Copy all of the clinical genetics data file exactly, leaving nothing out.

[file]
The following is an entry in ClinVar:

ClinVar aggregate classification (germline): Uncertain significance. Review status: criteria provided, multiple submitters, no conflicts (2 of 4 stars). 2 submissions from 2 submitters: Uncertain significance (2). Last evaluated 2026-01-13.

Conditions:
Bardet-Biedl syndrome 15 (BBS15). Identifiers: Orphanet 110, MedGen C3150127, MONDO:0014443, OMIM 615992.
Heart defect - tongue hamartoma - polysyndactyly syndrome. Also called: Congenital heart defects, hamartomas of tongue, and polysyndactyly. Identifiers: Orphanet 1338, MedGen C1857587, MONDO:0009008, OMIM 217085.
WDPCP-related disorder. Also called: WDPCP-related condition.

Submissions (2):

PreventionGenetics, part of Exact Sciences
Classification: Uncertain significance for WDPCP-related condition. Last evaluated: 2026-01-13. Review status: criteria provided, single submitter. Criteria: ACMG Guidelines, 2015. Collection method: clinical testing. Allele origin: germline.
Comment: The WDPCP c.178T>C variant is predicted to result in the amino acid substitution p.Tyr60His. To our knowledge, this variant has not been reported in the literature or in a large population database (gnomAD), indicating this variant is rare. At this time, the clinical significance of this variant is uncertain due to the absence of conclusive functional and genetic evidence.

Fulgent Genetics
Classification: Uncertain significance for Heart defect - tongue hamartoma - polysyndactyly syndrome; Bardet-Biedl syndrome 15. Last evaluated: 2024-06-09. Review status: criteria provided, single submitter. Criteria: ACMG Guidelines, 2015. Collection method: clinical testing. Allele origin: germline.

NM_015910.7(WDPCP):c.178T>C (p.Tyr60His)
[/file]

The following is an entry in ClinVar:

ClinVar aggregate classification (germline): Uncertain significance. Review status: criteria provided, multiple submitters, no conflicts (2 of 4 stars). 2 submissions from 2 submitters: Uncertain significance (2). Last evaluated 2026-01-13.

Conditions:
Bardet-Biedl syndrome 15 (BBS15). Identifiers: Orphanet 110, MedGen C3150127, MONDO:0014443, OMIM 615992.
Heart defect - tongue hamartoma - polysyndactyly syndrome. Also called: Congenital heart defects, hamartomas of tongue, and polysyndactyly. Identifiers: Orphanet 1338, MedGen C1857587, MONDO:0009008, OMIM 217085.
WDPCP-related disorder. Also called: WDPCP-related condition.

Submissions (2):

PreventionGenetics, part of Exact Sciences
Classification: Uncertain significance for WDPCP-related condition. Last evaluated: 2026-01-13. Review status: criteria provided, single submitter. Criteria: ACMG Guidelines, 2015. Collection method: clinical testing. Allele origin: germline.
Comment: The WDPCP c.178T>C variant is predicted to result in the amino acid substitution p.Tyr60His. To our knowledge, this variant has not been reported in the literature or in a large population database (gnomAD), indicating this variant is rare. At this time, the clinical significance of this variant is uncertain due to the absence of conclusive functional and genetic evidence.

Fulgent Genetics
Classification: Uncertain significance for Heart defect - tongue hamartoma - polysyndactyly syndrome; Bardet-Biedl syndrome 15. Last evaluated: 2024-06-09. Review status: criteria provided, single submitter. Criteria: ACMG Guidelines, 2015. Collection method: clinical testing. Allele origin: germline.

NM_015910.7(WDPCP):c.178T>C (p.Tyr60His)